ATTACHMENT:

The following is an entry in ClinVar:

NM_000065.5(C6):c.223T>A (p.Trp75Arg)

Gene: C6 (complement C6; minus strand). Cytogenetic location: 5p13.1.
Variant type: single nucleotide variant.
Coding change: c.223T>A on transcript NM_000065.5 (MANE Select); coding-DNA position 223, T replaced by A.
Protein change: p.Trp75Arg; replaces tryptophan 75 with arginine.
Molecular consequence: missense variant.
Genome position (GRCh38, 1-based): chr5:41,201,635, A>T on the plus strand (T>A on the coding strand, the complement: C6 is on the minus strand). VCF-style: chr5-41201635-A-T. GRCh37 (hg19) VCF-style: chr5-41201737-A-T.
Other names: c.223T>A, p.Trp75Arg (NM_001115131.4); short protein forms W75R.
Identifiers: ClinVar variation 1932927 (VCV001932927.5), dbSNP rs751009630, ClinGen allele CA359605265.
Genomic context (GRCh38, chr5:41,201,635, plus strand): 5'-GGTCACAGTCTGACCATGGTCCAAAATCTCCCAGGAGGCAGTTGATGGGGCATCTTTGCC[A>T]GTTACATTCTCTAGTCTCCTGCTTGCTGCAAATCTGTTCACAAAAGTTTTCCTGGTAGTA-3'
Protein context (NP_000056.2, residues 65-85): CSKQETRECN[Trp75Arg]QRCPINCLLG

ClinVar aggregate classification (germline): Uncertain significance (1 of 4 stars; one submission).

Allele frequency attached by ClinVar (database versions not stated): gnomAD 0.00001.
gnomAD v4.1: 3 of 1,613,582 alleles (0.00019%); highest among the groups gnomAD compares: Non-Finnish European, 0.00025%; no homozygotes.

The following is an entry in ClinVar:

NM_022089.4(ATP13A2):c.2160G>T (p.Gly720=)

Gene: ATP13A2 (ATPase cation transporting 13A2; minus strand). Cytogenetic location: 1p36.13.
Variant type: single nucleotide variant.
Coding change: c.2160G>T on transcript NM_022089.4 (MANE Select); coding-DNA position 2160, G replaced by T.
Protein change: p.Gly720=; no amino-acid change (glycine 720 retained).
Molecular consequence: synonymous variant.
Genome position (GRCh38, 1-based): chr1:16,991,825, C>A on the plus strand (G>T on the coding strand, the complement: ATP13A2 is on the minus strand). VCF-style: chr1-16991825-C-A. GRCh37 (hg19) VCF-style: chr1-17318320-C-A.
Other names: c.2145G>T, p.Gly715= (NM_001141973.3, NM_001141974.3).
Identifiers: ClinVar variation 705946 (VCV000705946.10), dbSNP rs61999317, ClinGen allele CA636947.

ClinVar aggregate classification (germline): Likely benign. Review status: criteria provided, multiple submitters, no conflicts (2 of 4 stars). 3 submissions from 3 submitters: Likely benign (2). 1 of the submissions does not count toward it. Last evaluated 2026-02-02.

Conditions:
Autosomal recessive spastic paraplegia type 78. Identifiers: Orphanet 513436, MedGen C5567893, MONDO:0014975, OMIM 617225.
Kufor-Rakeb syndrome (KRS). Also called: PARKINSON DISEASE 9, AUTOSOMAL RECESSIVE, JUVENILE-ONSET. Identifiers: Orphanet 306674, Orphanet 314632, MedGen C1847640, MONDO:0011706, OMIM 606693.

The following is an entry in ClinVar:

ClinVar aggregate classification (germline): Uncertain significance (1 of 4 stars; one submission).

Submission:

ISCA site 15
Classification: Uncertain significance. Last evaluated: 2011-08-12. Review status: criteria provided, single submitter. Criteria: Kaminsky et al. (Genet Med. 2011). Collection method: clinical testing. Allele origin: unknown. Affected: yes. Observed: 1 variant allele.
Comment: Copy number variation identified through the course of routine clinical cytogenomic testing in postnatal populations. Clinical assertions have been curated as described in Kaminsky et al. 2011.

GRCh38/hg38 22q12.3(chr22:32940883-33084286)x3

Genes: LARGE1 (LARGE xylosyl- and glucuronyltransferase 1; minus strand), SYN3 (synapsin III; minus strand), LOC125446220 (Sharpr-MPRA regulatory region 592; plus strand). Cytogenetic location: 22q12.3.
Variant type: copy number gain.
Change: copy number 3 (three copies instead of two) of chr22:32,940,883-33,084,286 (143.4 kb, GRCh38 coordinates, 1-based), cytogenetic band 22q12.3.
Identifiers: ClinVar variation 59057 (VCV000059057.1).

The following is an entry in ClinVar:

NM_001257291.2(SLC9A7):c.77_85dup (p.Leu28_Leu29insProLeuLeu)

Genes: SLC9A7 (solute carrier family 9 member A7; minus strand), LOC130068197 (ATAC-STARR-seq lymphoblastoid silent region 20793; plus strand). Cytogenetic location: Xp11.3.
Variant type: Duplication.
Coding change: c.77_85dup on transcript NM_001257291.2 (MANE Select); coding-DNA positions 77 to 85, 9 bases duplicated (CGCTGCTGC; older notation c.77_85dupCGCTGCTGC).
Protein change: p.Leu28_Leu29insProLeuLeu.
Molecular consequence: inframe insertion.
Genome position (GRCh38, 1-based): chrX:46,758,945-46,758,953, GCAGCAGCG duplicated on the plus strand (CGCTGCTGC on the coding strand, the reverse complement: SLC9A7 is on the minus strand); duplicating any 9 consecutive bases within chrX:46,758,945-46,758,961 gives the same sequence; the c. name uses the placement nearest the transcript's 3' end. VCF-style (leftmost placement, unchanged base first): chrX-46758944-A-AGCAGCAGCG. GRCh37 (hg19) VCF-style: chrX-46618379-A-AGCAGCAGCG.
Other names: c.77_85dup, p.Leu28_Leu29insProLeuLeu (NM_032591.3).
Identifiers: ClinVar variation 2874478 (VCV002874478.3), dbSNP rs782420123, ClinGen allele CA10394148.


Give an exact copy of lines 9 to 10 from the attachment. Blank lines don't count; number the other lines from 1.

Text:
Other names: c.223T>A, p.Trp75Arg (NM_001115131.4); short protein forms W75R.
Identifiers: ClinVar variation 1932927 (VCV001932927.5), dbSNP rs751009630, ClinGen allele CA359605265.